Tuesday, January 26, 2016

After the End

It's funny how reading an article about another woman who happens to be 22 and also, possibly, the next Einstein, sends me into a complete tailspin. Do you ever have a day when you're not feeling profound enough, so your ego just lies around, licking itself like a bored cat? It's stupid and self indulgent, as though profoundness comes in the mail and I just haven't gotten mine yet. The thing is, I didn't expect graduating from college to result in the following careers: tanning salon worker, restaurant hostess, and intern with potential. In fact, I expected a lot more but I admitted that very little.

When I imagined myself, four years ago, I'm not sure what I thought I'd be like. Determined, thoughtful, ambitious, creative, gentle, gifted: all words that swirl around in my head without sticking. Today, four years later, I work a lot. And I live in a one bedroom apartment in Pittsburgh with my boyfriend. And I'm tired from working a lot. And I like to read and write and love and smile and think and see my friends and do yoga and reject authority. I like to think that I oversimplified somewhere along the way, that I made my life too easy, and that that's why I'm not a PhD candidate at MIT, who may or may not be the next Einstein. I actually hated Physics quite thoroughly; I took it my senior year of high school for college credit, and because a certain Physics instructor liked me, I didn't have to take it again in college. But now I wonder, what am I doing with my life? Why am I not remarkable yet? Why am I not profound?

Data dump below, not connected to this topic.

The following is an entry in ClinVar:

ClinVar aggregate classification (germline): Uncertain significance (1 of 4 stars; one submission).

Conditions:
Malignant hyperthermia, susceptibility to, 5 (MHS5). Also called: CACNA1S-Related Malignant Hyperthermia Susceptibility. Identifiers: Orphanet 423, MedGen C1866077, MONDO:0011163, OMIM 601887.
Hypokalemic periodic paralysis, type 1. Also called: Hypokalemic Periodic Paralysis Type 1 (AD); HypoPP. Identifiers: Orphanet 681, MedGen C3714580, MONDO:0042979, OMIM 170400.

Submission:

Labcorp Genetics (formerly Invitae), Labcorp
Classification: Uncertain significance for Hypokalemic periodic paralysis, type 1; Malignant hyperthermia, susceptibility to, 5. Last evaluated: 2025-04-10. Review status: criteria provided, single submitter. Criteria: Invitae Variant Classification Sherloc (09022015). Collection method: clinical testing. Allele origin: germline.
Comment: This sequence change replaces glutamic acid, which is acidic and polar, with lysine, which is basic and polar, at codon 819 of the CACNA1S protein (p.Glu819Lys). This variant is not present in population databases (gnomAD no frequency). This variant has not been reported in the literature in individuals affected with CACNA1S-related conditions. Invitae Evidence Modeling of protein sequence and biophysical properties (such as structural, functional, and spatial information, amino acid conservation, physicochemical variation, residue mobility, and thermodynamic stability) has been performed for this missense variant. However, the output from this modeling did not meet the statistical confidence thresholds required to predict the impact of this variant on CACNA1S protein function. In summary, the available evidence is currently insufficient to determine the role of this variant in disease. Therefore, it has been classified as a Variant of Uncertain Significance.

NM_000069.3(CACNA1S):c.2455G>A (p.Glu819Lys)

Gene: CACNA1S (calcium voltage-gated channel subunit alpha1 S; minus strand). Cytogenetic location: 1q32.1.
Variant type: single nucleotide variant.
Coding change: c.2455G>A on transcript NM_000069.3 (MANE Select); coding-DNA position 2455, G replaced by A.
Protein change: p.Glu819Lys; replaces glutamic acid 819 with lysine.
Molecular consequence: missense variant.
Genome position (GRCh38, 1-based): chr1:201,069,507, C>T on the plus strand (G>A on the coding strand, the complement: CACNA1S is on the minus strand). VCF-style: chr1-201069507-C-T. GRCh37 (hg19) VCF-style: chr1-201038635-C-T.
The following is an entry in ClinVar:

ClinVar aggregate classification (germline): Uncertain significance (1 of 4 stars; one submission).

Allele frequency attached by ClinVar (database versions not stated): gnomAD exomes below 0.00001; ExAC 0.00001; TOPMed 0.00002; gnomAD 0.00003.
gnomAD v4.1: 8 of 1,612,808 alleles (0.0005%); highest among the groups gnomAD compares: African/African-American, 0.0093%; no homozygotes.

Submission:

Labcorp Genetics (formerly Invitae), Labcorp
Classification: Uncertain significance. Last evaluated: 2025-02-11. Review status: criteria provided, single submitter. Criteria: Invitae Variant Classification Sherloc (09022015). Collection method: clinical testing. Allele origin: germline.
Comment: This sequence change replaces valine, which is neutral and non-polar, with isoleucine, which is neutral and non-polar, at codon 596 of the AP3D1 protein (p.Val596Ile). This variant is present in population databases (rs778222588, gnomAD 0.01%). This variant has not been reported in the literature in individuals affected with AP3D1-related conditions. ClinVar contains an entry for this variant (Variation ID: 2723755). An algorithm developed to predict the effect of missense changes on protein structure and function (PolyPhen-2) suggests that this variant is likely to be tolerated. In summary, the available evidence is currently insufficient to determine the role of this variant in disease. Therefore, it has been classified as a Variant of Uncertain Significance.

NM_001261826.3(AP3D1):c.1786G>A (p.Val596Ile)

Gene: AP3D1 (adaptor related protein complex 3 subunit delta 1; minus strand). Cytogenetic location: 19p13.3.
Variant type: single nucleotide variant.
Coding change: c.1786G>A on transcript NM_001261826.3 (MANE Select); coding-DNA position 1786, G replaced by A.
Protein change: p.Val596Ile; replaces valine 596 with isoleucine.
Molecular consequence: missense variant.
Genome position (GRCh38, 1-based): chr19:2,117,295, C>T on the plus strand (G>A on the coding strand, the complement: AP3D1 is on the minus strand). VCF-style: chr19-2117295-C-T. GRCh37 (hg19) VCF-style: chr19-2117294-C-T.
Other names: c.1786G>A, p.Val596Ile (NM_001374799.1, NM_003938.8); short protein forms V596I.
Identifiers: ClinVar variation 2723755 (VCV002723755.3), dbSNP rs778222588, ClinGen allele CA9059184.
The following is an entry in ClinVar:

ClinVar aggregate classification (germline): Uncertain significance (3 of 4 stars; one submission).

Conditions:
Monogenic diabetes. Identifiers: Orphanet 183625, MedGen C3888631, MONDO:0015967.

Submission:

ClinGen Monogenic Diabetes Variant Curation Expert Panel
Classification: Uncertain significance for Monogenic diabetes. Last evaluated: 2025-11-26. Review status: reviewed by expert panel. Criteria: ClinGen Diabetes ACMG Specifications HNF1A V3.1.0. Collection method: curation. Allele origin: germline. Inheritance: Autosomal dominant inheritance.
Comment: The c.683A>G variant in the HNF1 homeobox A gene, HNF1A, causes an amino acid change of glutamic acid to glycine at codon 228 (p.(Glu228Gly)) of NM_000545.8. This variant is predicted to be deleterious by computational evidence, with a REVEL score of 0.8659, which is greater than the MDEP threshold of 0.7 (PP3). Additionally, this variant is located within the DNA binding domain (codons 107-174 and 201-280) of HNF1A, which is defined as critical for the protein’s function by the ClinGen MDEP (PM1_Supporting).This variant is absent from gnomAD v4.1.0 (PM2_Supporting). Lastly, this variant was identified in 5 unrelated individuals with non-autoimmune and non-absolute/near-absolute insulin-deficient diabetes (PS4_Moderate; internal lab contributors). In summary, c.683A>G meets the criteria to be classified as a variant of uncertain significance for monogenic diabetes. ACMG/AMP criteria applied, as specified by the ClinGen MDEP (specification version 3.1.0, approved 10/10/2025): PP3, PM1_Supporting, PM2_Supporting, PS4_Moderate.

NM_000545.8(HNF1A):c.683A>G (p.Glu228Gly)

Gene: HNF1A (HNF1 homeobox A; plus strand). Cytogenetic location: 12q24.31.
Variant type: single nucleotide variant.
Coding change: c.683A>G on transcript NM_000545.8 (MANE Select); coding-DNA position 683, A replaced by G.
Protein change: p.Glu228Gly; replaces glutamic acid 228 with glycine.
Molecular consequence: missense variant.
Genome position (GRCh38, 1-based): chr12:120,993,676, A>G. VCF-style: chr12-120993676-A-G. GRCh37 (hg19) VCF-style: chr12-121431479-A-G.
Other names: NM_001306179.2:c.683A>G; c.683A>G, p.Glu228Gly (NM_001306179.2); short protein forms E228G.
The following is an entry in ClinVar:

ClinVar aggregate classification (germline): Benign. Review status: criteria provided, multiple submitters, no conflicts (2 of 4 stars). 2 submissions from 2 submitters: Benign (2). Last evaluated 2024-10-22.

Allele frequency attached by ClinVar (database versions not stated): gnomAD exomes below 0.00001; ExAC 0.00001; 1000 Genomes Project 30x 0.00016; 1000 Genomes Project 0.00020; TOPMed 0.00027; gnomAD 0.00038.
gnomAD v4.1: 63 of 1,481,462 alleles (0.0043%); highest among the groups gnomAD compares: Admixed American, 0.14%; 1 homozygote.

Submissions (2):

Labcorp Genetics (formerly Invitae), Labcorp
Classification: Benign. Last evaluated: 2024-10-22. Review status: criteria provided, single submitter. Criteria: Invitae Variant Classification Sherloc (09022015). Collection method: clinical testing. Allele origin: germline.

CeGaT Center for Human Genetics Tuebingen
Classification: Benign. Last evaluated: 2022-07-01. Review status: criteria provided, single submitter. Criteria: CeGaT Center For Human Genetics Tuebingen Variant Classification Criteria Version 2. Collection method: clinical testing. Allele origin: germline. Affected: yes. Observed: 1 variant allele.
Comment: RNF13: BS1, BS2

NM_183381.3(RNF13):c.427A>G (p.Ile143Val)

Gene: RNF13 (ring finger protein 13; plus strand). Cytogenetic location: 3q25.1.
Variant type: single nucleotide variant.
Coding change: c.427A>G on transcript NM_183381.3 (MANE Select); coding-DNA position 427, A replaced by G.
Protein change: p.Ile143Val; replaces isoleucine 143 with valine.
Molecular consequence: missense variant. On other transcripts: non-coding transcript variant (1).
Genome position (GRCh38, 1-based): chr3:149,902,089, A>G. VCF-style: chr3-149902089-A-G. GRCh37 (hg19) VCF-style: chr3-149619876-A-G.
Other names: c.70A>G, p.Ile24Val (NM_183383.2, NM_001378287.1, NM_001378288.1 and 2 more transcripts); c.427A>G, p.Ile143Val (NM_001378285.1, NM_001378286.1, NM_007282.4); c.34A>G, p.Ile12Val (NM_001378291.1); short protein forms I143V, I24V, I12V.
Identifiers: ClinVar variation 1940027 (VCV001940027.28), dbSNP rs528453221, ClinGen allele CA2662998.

I think the answer, is that I am thinking about the wrong stuff. What you meditate on, what you hum in the back of your mind throughout the day, becomes your reality. Regardless of the way the rest of the world sees you, regardless of what you've accomplished, what ultimately determines your success, your abilities, is what you see when you see yourself. So if I look in the mirror every day and compare myself to 22 year old physics PhD candidates, that would be a misinformed thing to do because I am not a physics PhD candidate. Or if I look in the mirror every day and wonder why after countless years of working out, I am still not a supermodel. That would be another misinformed thing to do, for a lot of reasons.

I guess I've never worried before about straying from the beaten path and now that I'm here, on a weird path I never imagined for myself, I can't help but feel...stray. I have read countless stories of writers that worked as waitresses and bartenders and maids and taxi drivers and more, while they tried really hard to be successful writers and then eventually were. And then there are the prodigal stories, of twenty year old writers who stumbled into success and fame and fortune and a lifetime of writerness. The bottom line, the root of all my issues, is that no other story will be the same as mine. When I look into the shelves for comfort or solace, I'm only pulling up shards of other people's comfort and solace. The truth is, reading someone else's writing can make you feel a little bit better for a little bit of time. But writing something, writing your own advice, your own story, your own manifestations, it really saves you, from yourself and from the world. It reminds you that you exist, you're here and you're building and no one can take that away.